Horse Riding Lessons Blog

Flexing Your Horse

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In order to progress when learning to ride a horse, you’ll need to understand the terms ‘flexion’ and ‘bend.’ There is an important distinction between the two and they have separate functions.

In this post we’ll look at flexion.

What is Flexion?

A horse is flexing when he turns his head sideways in the joint between his head and neck, called the axis joint.

This is the only part of the horse to change: the rest of the horse’s spine stays straight. If you look at a horse flexing to the right, you’ll see the back part of his right cheek bone slide under the parotid glands, closer to the neck muscles.

(The parotid glands are part of the horse’s salivary system. They are the fibrous bulges you can see between the base of your horse’s ear and the back of his lower jaw.)

When your horse flexes to one side the crest of his mane flips over to the side of the flexion: his head stays straight with both ears at the same height. You can see a glimpse of his inside eye and nostril if he is flexed correctly. 

Why Flex Your Horse?

Flexing teaches your horse to accept the outside rein - allowing its close contact on his neck – and to submit to the inside rein aid. It’s the beginning of suppling your horse, important for general submission and later for bending your horse in turns. Learning to ride a horse correctly means being able to flex him.

How Do You Flex Your Horse?

The horse should first be moving forward from your seat and legs into a steady contact. Exert more tension on the inside rein (the side the horse will flex to) while yielding almost the same amount on the outside rein. As soon as he flexes, your inside hand should lighten.

If he tilts his head – with one ear higher than the other – the outside rein is too tight. If the inside rein is too tight, your horse’s neck will be shortened and he can’t move freely forward.

Practice gradually flexing him to one side, straightening his neck then flexing him the other way. If he does this easily, he willingly accepts your inside and outside reins and you have reached an important milestone in your riding.

 Next we’ll look at bending your horse.

Understanding the Aids – Part 3: The Hands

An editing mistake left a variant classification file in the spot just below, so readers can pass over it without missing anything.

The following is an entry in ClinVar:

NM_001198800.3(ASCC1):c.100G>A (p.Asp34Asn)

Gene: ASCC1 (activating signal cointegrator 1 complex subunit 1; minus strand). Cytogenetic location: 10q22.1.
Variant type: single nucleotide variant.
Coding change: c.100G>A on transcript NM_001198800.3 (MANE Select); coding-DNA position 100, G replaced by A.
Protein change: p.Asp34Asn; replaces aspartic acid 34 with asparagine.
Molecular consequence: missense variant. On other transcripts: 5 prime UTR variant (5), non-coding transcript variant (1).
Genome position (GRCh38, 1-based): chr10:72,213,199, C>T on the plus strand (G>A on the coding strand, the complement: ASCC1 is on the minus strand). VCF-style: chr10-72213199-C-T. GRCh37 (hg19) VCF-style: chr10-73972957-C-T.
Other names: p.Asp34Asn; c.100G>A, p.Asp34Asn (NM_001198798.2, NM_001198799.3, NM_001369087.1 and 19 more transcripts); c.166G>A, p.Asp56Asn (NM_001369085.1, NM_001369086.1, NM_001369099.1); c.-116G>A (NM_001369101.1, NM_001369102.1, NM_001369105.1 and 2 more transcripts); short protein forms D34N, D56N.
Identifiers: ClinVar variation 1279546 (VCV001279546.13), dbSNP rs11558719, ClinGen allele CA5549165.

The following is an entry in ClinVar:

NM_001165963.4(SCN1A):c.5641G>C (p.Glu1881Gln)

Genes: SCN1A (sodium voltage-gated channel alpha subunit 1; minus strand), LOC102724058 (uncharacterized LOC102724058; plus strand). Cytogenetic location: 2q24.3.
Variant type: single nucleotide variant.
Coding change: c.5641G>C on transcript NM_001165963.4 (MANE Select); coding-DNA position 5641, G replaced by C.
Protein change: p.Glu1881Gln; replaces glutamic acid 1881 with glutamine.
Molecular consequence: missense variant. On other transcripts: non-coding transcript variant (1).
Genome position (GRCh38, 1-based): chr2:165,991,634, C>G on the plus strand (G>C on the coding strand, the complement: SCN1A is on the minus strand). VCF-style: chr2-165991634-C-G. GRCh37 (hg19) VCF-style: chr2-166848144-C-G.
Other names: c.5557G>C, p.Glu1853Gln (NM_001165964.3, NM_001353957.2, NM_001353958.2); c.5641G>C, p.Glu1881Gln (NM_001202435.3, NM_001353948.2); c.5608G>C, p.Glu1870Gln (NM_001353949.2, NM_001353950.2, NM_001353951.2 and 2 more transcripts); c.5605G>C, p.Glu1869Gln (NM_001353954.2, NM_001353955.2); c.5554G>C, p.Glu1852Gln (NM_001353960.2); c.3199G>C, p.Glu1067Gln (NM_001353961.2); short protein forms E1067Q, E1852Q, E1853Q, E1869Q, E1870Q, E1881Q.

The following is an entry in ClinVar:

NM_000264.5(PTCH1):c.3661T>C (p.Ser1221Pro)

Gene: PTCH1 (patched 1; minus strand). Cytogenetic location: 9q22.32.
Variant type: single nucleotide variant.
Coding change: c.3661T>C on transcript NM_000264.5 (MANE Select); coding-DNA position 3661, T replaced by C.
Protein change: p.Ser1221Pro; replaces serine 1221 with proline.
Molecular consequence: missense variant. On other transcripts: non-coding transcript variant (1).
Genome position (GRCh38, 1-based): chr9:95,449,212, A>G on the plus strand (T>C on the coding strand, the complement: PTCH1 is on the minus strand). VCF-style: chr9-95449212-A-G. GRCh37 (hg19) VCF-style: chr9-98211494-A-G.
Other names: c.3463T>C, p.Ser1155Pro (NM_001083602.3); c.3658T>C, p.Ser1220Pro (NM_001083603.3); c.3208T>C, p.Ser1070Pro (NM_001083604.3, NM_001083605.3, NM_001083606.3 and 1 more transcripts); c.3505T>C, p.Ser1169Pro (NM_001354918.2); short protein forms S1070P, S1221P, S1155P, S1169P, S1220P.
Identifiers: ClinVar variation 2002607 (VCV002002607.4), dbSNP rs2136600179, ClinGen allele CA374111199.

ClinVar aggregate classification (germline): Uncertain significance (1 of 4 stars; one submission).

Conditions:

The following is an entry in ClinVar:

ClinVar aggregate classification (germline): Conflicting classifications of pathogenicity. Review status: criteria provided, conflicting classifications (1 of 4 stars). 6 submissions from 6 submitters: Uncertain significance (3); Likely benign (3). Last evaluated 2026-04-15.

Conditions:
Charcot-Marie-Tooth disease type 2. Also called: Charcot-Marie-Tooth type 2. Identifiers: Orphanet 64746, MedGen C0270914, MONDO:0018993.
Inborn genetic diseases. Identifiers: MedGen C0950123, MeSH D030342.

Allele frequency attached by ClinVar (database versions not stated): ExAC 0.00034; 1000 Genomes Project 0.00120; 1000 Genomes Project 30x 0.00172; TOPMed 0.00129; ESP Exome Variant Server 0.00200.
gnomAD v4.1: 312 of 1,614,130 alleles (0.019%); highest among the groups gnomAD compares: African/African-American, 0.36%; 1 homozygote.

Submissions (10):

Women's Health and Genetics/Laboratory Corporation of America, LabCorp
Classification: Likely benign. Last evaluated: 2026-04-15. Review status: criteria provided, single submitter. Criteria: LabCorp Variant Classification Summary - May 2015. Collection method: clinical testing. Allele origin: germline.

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The hands (via the reins) are the final natural aid, and used to regulate a horse accompanied by the driving seat and leg aids.

A supple horse willingly listens to the rein aids: a stiff and therefore unhappy horse will resist them. That’s why, when you’re learning to ride a horse, it’s important to create impulsion (forwards energy) in your horse and achieve rhythm and relaxation in a happy, obedient mount.

You apply the hand aids by increasing or decreasing tension on the reins. Here are the types of rein aid you’ll use when you’re first learning to ride a horse.

(a) Regulating Rein Aid

This can be applied three different ways, depending on the intensity required. A light aid is pressure applied on the ring finger (the ’squeezing’ we talked about earlier): a stronger aid is achieved by rounding the wrists to shorten the reins, and the strongest use involves using the whole arm. It never includes pulling!

When you’re learning to ride a horse this rein aid is used to slow down the horse, alert him, halt or rein back. (Other uses only come into play when you’re further along with your riding.)

If you ‘put on the brakes’ by just using the reins, the horse will stop abruptly on his forehand in a sudden and uncomfortable movement. You need to push the horse into the rein contact with your driving seat and leg aids, so he feels the bit more strongly and slows down or halts.

As soon as your horse responds, ease the tension on the reins (yield) to reward him for his obedience.

Another aid in this category is the ‘open’ rein, in which you move your inside hand sideways and away from the horse’s neck: this is used when turning a stiff or unresponsive horse.

(b)  Yielding Rein Aid

This must be applied smoothly, and its range extends from softening of the finger joints to reaching the whole arm forwards.

It is used to reward the horse, and the more exaggerated form allows him to lengthen his neck and stretch. This is especially useful to give the horse a rest between strenuous sessions and again at the end of your ride.

And in case you’re wondering, the other rein aids are the ’supporting’ and the ‘non-allowing.’

Later on we’ll be looking at the artificial aids and their uses.